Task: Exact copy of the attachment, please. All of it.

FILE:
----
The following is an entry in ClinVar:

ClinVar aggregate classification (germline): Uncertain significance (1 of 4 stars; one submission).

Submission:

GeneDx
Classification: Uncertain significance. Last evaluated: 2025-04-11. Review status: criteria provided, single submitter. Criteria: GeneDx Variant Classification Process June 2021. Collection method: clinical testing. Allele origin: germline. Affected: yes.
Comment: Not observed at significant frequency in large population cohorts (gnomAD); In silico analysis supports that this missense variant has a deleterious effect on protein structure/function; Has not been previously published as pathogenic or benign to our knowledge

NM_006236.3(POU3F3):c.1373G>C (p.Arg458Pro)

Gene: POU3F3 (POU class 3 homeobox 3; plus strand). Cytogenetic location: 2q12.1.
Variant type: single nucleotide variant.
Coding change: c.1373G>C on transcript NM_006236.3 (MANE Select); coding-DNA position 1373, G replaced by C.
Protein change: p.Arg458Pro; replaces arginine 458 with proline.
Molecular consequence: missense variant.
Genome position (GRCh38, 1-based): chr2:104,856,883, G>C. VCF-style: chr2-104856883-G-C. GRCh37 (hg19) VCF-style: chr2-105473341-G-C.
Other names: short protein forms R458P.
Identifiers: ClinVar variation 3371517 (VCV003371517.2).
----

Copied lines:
The following is an entry in ClinVar:

ClinVar aggregate classification (germline): Uncertain significance (1 of 4 stars; one submission).

Submission:

GeneDx
Classification: Uncertain significance. Last evaluated: 2025-04-11. Review status: criteria provided, single submitter. Criteria: GeneDx Variant Classification Process June 2021. Collection method: clinical testing. Allele origin: germline. Affected: yes.
Comment: Not observed at significant frequency in large population cohorts (gnomAD); In silico analysis supports that this missense variant has a deleterious effect on protein structure/function; Has not been previously published as pathogenic or benign to our knowledge

NM_006236.3(POU3F3):c.1373G>C (p.Arg458Pro)

Gene: POU3F3 (POU class 3 homeobox 3; plus strand). Cytogenetic location: 2q12.1.
Variant type: single nucleotide variant.
Coding change: c.1373G>C on transcript NM_006236.3 (MANE Select); coding-DNA position 1373, G replaced by C.
Protein change: p.Arg458Pro; replaces arginine 458 with proline.
Molecular consequence: missense variant.
Genome position (GRCh38, 1-based): chr2:104,856,883, G>C. VCF-style: chr2-104856883-G-C. GRCh37 (hg19) VCF-style: chr2-105473341-G-C.
Other names: short protein forms R458P.
Identifiers: ClinVar variation 3371517 (VCV003371517.2).